President Donald Trump’s public pronouncements, in the twenty-four hours since his former personal lawyer Michael Cohen pleaded guilty to eight federal charges, and his former campaign chairman Paul Manafort was convicted of another eight, have exuded an air of impunity—and even insouciance. On Tuesday night, at a rally in West Virginia, Trump barely mentioned his legal troubles, at least not directly, and spoke of the proceedings as if, somehow, they vindicated him: “Where is the collusion? You know they’re still looking for collusion. Where is the collusion? Find some collusion. We want to find the collusion!” (Odds are, he doesn’t really want to.) By the next morning, he had moved on to praise for Manafort (“a brave man!”) and sarcasm about Cohen: “If anyone is looking for a good lawyer, I would strongly suggest that you don’t retain the services of Michael Cohen!”
It was quite a comment to make about a potential witness against him—and about his own past lawyer-picking choices. It is also a revealing one, in terms of what Trump seems to see as his best defense: he is surrounded by liars, losers, and thieves, and liars lie. Trump’s supporters might say that he acts as though he had no consciousness of guilt; it would be more accurate to say that he acts as if he were very, very conscious of how compromised many of the people around him are—in many cases because of actions they took while working for him.
Cohen, for example, pleaded guilty to two campaign-finance charges. One involved a payment of a hundred and thirty thousand dollars to Stephanie Clifford, better known as Stormy Daniels, several weeks before the 2016 election. In the terms of the plea, this was defined as a campaign contribution from Cohen to the Trump campaign, one that well exceeded the legal limit for donations made by individuals. Cohen said in court that he made the payment at the direction of the “candidate,” and that the goal was to keep Clifford from damaging the candidate’s electoral prospects by telling the public about a sexual encounter she said she’d had with him. Trump has denied that he knew about the payment beforehand. (On Fox News Wednesday night, Trump said that he only learned of it “later on” and that campaign money wasn’t involved.) Cohen also previously denied that Trump knew, claiming, at one point, that this was just a personal dealing that he had with Clifford—a statement he now says was false. That never made sense; the hush agreement that Clifford signed was written as though Trump were involved, and the President is now a party to litigation meant to enforce it. The Trump Organization also ultimately reimbursed Cohen. Rudy Giuliani, another Trump lawyer, has said that this is proof that the money wasn’t a campaign contribution. The Cohen prosecutors, pointing to invoices for the reimbursement that they say were falsified, portray the payments, which Cohen received after the election, as essentially a cover-up.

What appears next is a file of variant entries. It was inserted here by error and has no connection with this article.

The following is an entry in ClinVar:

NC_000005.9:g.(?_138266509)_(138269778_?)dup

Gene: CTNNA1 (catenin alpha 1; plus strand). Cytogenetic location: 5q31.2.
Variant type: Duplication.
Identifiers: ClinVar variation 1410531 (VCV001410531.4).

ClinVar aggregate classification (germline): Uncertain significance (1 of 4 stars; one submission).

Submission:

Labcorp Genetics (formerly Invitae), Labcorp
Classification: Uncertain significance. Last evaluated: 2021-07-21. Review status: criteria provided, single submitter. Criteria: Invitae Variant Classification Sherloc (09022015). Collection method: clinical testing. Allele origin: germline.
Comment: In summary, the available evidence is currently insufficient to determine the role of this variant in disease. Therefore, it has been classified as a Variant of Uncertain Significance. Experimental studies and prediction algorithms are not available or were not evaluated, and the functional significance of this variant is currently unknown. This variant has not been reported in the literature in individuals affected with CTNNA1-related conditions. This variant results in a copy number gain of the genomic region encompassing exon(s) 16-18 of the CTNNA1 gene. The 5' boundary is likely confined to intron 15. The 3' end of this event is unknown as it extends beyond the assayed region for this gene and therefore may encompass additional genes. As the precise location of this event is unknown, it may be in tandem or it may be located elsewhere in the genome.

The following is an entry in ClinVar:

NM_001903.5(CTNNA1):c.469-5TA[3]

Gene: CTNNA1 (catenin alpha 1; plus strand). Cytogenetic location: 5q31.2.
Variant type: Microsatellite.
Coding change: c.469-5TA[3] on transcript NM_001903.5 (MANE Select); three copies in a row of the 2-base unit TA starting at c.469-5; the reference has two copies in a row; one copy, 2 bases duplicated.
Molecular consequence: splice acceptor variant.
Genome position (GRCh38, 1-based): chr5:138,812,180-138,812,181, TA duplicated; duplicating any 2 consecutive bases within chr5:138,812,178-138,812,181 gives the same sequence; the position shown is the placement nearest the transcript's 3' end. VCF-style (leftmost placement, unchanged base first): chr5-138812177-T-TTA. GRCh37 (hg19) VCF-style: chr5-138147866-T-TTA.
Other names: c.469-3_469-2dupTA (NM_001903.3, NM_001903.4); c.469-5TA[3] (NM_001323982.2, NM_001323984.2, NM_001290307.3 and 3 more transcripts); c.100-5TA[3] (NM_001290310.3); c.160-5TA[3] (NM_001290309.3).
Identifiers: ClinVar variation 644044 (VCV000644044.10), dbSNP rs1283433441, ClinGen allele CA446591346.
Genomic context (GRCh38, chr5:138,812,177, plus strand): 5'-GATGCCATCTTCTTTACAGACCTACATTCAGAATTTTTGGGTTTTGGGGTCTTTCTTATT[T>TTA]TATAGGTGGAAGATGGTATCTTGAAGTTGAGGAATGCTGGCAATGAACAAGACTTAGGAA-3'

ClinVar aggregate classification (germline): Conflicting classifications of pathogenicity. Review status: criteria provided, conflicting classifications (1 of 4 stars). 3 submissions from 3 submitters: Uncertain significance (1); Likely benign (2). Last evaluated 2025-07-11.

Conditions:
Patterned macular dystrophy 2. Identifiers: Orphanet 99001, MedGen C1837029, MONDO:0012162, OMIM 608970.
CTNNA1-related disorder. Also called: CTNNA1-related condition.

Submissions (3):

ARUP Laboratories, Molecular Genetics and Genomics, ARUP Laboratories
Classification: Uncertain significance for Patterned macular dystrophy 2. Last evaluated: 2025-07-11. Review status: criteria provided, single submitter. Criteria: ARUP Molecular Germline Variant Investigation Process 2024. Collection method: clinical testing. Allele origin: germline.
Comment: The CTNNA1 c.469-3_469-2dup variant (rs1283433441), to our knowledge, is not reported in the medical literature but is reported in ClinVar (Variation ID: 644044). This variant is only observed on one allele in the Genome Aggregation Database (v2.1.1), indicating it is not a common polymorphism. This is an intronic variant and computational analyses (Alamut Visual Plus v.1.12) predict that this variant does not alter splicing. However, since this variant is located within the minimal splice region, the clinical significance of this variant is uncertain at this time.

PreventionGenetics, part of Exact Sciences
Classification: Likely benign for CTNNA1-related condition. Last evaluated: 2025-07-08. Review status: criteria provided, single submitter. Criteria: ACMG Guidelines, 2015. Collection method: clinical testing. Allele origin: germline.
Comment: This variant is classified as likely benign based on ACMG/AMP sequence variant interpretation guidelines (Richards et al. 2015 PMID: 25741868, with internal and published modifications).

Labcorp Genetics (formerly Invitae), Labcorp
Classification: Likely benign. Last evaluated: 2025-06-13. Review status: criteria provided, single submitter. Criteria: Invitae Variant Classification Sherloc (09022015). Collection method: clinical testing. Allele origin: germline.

Then again, Trump never did sign the agreement, leaving open a tiny crack through which he might argue that Cohen was lying to Clifford about who was paying her off, and is lying to prosecutors now, and, just generally, lies. (Sarah Huckabee Sanders, the White House press secretary, said on Wednesday that calling Trump a liar was “a ridiculous accusation.” He had not, she said, done anything wrong.)
A judge in the Clifford case had stayed the proceedings because it seemed that Cohen was about to be indicted; now that Cohen has pleaded guilty, Clifford’s lawyer, Michael Avenatti, will want to get them started again. One of his first moves will be to try to depose Trump—possibly a more dangerous perjury trap than anything Robert Mueller could come up with.